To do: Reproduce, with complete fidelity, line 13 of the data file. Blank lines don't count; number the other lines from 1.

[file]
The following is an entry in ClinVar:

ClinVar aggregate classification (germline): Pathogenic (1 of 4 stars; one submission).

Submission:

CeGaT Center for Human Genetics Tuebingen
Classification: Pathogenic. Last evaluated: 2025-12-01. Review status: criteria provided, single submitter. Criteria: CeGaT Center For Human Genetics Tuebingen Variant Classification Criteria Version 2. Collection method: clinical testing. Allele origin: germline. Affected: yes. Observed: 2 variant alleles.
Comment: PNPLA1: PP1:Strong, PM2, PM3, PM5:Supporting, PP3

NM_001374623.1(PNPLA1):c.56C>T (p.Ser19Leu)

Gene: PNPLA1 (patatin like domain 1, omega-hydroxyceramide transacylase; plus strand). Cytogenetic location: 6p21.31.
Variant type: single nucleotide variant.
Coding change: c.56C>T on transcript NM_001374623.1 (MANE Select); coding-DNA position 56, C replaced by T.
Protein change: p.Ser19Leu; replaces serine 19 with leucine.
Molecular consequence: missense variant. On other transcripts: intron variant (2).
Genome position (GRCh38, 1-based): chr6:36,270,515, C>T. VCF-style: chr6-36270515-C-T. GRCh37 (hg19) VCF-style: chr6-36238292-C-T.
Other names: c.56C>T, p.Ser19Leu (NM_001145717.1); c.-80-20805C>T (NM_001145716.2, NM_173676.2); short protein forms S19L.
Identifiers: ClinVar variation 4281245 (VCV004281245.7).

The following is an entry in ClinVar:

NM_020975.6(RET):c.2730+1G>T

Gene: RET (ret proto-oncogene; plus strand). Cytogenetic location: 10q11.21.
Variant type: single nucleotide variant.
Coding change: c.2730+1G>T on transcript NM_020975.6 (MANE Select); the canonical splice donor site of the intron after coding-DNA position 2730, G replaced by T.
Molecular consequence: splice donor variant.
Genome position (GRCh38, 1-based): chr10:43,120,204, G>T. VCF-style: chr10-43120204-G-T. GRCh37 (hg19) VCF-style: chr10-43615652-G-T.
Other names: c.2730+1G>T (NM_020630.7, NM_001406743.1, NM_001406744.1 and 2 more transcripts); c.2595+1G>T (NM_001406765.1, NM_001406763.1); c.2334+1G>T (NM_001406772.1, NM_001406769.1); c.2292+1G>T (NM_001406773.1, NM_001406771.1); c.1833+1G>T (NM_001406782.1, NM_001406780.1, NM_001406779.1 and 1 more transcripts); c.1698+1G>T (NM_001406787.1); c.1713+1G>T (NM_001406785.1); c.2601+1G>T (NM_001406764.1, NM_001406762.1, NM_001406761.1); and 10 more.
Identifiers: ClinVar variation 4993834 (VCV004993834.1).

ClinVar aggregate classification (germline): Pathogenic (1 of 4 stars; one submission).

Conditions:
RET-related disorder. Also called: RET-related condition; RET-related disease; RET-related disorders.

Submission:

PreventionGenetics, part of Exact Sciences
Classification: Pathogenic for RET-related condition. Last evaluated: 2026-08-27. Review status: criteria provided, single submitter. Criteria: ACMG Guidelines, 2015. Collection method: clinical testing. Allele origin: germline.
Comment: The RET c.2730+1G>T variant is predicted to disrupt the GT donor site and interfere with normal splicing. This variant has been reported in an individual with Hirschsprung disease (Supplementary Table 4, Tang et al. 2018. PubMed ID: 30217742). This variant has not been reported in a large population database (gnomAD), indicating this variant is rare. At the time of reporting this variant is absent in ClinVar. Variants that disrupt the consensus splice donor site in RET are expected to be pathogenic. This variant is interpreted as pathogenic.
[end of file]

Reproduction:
Genome position (GRCh38, 1-based): chr6:36,270,515, C>T. VCF-style: chr6-36270515-C-T. GRCh37 (hg19) VCF-style: chr6-36238292-C-T.